The following is an excerpt from Philip Yancey’s latest book Vanishing Grace.

As pastor of a thriving church in Manhattan, Tim Keller often converses about faith with skeptics and post-modern Christians, and he has leaned to present sin no so much as “doing bad things” as “making good things into ultimate things.”

Keller says, “Instead of telling them they are sinning because they are sleeping with their girlfriends or boyfriends, I tell that that are sinning because they are looking to their romances to give their lives meaning, to justify and save them, to give them what they should be looking for from God.  This idolatry leads to anxiety, obsessiveness, envy, and resentment.  I have found that when you describe their lives in terms of idolatry, postmodern people do not give much resistance.  Then Christ and his salvation can be presented, not so much as their only hope for forgiveness, but their only hope for freedom.”

Unless we love natural goods, sex, alcohol, food, money, success, power, in the way God intended, we become their slaves, as any addict an attest.  Jesus demonstrated in person how to live freely and fully, and not surprisingly he upset the religious establishment in the process.  I cannot imagine anyone following Jesus around for two or three years and commenting, “Think of all he missed out on.”  More than likely they would say, “Think of all I am missing out on.”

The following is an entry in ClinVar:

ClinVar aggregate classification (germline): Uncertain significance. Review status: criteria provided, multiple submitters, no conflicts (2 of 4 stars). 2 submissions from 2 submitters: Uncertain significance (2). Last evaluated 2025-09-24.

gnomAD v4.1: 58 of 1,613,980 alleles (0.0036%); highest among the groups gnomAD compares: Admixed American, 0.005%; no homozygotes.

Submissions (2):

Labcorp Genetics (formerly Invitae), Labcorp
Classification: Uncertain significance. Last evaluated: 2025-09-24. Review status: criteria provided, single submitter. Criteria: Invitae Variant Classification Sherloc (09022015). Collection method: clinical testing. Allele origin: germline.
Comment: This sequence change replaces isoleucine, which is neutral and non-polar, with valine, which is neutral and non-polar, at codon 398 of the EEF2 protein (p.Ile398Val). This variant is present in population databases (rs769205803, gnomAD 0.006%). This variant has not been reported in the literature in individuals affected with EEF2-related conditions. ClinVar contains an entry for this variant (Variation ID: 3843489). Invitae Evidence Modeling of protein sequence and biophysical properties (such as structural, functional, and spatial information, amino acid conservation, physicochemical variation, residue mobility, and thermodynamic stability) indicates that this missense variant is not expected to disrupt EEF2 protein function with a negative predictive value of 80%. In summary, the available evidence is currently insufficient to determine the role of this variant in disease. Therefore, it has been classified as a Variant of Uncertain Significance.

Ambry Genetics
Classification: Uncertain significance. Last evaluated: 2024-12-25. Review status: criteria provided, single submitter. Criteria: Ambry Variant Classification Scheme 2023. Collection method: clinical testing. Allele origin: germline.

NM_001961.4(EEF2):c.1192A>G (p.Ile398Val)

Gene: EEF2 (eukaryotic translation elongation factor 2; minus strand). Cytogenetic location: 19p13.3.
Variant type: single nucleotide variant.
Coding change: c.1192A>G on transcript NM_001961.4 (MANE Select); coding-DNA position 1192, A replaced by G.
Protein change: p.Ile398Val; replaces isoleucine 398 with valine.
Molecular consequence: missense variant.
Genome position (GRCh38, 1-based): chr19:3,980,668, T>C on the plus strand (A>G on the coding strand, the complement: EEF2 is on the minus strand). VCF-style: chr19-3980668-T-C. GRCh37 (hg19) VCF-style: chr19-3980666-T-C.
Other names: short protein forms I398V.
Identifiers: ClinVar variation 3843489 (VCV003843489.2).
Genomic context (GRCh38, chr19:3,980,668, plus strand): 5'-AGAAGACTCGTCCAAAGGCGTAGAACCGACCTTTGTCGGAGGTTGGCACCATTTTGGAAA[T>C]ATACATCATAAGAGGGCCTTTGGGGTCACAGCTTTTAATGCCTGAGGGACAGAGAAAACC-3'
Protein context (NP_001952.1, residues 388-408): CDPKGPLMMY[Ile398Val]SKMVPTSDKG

Eugene Peterson points out that “the root meaning in Hebrew of salvation is to be broad, to become spacious, to enlarge.  It carries the sense of deliverance from an existence that has become compressed, confined, and cramped.”  God wants to set us free, to make it possible for us to live open and loving lives with God and our neighbors.  “I run in the path of your commands, for you have set my heart free” (Psalm 119:32 NIV).

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